Inflammatory cytokines and their receptors are distributed in various brain regions and influence neural development as well as synaptic transmission and behavioral traits (Vereker et al., 2000; Nawa et al., 2000; Yamada et al., 2000). Cytokine induction and/or signaling, which is triggered by abnormal immune reaction or inflammation, can perturb normal brain development, leading to later perceptual and cognitive alterations Gilmore and Jarskog, 1997; Nawa et al., 2000). The higher risk of schizophrenia and autism is associated with the interleukin (IL)-1 genome complex and/or tumor necrosis factor α gene (Katila et al., 1999; Boin et al., 2001).
Inconsistent with this hypothesis, the levels of proinflammatory cytokines (IL-6 and IL-1β) were significantly higher in autistic children than in controls. These proinflammatory cytokines affect hypothalamo-pituitary-adrenocortical (HPA) axis and can potentially influence the functions of the central nervous system (CNS), (Barkhudaran and Dunn, 1999; Wang and Dunn, 1999). Elevations of these cytokines suggest that, the children with autism have a heightened immune response.
Recent epidemiological studies indicate an increase in the prevalence of autism over the past 15-20 years (Fombonne, 1999), which may indicate the role of certain environmental factors. Many parents report the onset of regression autism following immunization and/or benign childhood infection. They also often report aggravation of symptoms following benign viral infection/immunization.
The brain has for many years been considered an immunologically privileged site, suggesting reduced or altered immunological responsivity. Evidence in this regard includes the brains lack of adequate lymphatic systems to capture antigens, protection from circulating blood by the blood-brain barrier and failure to exhibit a classic inflammatory response characterized by early invasion of macrophages and leukocytes. Recent developments in neuroimmunology however have challenged some of these concepts (Cserr and Knopf, 1992). The brain can certainly exhibit many of the hallmarks of inflammation in response to infection or injury. They include edema, activation of resident phagocytes (microglia), local invasion of circulating immune cells and production of cytokines. The role of these various cytokines in different brain activities is a topic of intense investigation and debate at the present time.
Interleukin (IL)-1β, the most potent proinflammatory cytokine, has been found to induce stress and anxiety-like behavior in rodents (Song, 2002). This cytokine stimulates the hypothalamus to release Corticotropin-releasing Factor (CRF), which, via adrenocorticotropic hormone, induces the secretion of glucocorticoids from the adrenals. IL-1β also activates central neurotransmitters, thereby increasing the turnover of noradrenaline, serotonin and dopamine. The observed changes are similar to those seen when rodents respond to a stressor (Song et al., 1999).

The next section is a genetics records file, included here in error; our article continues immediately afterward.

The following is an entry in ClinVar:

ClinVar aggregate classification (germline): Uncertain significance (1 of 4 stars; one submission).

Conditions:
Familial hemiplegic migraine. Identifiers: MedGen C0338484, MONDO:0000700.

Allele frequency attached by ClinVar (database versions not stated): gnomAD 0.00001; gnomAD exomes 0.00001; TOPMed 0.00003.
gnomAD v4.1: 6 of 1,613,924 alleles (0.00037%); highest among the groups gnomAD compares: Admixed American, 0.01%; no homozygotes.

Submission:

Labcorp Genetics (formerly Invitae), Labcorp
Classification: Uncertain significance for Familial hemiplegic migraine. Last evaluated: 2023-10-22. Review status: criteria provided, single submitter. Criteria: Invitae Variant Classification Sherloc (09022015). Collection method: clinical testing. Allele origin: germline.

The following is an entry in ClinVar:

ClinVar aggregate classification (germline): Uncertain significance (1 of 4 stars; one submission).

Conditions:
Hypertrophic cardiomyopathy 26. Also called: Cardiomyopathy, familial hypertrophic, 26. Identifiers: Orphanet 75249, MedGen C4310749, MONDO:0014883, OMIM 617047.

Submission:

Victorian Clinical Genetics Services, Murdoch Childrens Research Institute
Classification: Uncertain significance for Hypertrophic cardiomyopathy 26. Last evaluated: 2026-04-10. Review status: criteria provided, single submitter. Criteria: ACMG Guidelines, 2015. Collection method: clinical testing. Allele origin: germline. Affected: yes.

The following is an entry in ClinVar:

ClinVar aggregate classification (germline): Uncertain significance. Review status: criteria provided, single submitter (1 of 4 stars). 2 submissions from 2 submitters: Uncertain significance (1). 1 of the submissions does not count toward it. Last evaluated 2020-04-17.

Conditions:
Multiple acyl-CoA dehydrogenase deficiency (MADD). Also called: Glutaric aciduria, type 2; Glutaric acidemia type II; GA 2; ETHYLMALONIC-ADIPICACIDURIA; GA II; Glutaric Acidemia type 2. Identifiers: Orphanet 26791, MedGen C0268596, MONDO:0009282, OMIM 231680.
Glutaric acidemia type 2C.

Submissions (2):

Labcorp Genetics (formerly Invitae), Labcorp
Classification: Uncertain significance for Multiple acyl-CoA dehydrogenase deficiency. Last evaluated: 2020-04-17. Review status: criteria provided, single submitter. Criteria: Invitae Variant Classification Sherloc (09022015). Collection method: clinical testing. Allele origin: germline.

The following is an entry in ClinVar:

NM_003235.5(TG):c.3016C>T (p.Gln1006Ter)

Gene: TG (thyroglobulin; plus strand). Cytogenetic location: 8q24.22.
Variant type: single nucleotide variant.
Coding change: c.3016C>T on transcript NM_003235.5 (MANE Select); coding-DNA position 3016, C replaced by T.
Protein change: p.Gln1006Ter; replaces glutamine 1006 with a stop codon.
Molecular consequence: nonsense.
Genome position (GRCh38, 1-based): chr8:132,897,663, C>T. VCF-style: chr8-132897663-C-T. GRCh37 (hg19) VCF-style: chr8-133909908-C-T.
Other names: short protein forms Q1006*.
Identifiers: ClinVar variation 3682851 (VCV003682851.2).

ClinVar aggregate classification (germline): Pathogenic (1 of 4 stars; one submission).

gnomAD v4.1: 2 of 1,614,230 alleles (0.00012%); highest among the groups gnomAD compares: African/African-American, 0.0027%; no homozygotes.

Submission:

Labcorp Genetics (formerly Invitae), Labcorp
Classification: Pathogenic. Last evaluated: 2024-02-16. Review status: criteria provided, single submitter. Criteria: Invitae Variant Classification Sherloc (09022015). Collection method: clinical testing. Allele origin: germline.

Abnormalities related to the innate immune response have been reported to occur in children with ASD. Elevated levels of Interleukin 1 receptor antagonist (IL-1RA) have been found, indicative of an increased response by cells of the monocyte-macrophage lineage (Croonenberghs et al., 2002). Elevated levels of the proinflammatory cytokines Tumor Necrosis Factor (TNF)-α and IL-1β were also produced by the PBMC from children with ASD, in both media alone without stimulation and in response to lipopolysaccharide (LPS), a stimulant for cells of monocyte-macrophage lineage (Jyonouchi et al., 2002; Jyonouchi et al., 2001).
The protective effect of PUFAs is mediated by multiple mechanisms, including their antiinflammatory properties. The association of physiological PUFA levels with pro- and antiinflammatory markers has not been established.
Ferrucci et al. (2006) observed that total n-3 fatty acids were associated with lower IL-6 and lower arachidonic and docosahexaenoic acids were associated with significantly higher IL-6. They supported the notion that n-3 fatty acids may be beneficial in patients affected by diseases characterized by active inflammation. In the present study, a significant increase in IL-1b and IL-6 in autistic group coincides with a significant reduction in the level of ω3 and slight reduction in ω6 as well as significant higher level of ω6/ω3 PUFA ratio.
Serum IL-1b and IL-6 did not correlate with any of the studied PUFAs. However there was an association between the level of IL-6 and ω3 in female cases.
We report the results of a case-control study of measured cytokine levels from children with autism and controls. Compared to controls, the cases had evidence of an activated adaptive immune response, predominantly IL-1b and IL-6. These results open up very interesting perspectives for further investigation into this immune regulatory mechanism in autism.